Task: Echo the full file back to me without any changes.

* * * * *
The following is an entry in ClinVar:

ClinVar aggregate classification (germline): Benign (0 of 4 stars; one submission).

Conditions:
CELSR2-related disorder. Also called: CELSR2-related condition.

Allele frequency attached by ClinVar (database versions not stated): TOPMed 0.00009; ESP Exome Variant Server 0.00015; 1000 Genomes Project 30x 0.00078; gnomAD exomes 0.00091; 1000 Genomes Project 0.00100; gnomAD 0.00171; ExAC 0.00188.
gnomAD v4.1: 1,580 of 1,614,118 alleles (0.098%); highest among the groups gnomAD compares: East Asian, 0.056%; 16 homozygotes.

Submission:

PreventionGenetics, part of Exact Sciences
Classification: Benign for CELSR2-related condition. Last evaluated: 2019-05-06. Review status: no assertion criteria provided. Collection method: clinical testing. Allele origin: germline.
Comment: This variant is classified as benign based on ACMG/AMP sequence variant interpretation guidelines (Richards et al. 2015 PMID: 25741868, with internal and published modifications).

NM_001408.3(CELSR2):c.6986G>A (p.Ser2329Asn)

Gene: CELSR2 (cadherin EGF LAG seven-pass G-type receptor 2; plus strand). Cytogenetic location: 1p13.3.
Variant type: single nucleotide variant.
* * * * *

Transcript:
The following is an entry in ClinVar:

ClinVar aggregate classification (germline): Benign (0 of 4 stars; one submission).

Conditions:
CELSR2-related disorder. Also called: CELSR2-related condition.

Allele frequency attached by ClinVar (database versions not stated): TOPMed 0.00009; ESP Exome Variant Server 0.00015; 1000 Genomes Project 30x 0.00078; gnomAD exomes 0.00091; 1000 Genomes Project 0.00100; gnomAD 0.00171; ExAC 0.00188.
gnomAD v4.1: 1,580 of 1,614,118 alleles (0.098%); highest among the groups gnomAD compares: East Asian, 0.056%; 16 homozygotes.

Submission:

PreventionGenetics, part of Exact Sciences
Classification: Benign for CELSR2-related condition. Last evaluated: 2019-05-06. Review status: no assertion criteria provided. Collection method: clinical testing. Allele origin: germline.
Comment: This variant is classified as benign based on ACMG/AMP sequence variant interpretation guidelines (Richards et al. 2015 PMID: 25741868, with internal and published modifications).

NM_001408.3(CELSR2):c.6986G>A (p.Ser2329Asn)

Gene: CELSR2 (cadherin EGF LAG seven-pass G-type receptor 2; plus strand). Cytogenetic location: 1p13.3.
Variant type: single nucleotide variant.